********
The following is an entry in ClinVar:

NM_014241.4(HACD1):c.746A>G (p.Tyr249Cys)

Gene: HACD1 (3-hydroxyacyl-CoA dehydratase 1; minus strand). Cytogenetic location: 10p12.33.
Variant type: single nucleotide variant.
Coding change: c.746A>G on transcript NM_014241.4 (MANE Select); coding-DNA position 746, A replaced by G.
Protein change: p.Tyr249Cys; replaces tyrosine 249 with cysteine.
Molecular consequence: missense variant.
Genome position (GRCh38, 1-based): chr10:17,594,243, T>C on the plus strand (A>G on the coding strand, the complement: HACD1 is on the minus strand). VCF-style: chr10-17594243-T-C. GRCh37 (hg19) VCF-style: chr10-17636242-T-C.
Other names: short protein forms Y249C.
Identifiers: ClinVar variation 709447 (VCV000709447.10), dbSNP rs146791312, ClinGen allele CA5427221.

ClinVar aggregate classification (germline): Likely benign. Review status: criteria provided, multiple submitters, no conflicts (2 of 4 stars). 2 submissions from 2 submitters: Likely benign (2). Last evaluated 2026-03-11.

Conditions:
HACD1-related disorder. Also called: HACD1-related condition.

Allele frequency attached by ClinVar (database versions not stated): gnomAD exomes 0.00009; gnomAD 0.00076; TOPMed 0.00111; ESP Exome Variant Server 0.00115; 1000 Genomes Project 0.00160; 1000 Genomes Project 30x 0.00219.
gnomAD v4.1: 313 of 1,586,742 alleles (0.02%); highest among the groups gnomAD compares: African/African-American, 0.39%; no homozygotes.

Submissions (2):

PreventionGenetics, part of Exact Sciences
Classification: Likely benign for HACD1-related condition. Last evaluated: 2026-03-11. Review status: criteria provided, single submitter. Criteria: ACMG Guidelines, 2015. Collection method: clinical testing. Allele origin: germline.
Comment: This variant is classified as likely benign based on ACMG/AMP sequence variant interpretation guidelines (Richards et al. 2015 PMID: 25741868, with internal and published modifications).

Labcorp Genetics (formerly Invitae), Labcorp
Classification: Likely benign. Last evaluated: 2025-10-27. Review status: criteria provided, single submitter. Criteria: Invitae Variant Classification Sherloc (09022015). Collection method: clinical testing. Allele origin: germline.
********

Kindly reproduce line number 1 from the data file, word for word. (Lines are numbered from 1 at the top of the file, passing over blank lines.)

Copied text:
The following is an entry in ClinVar: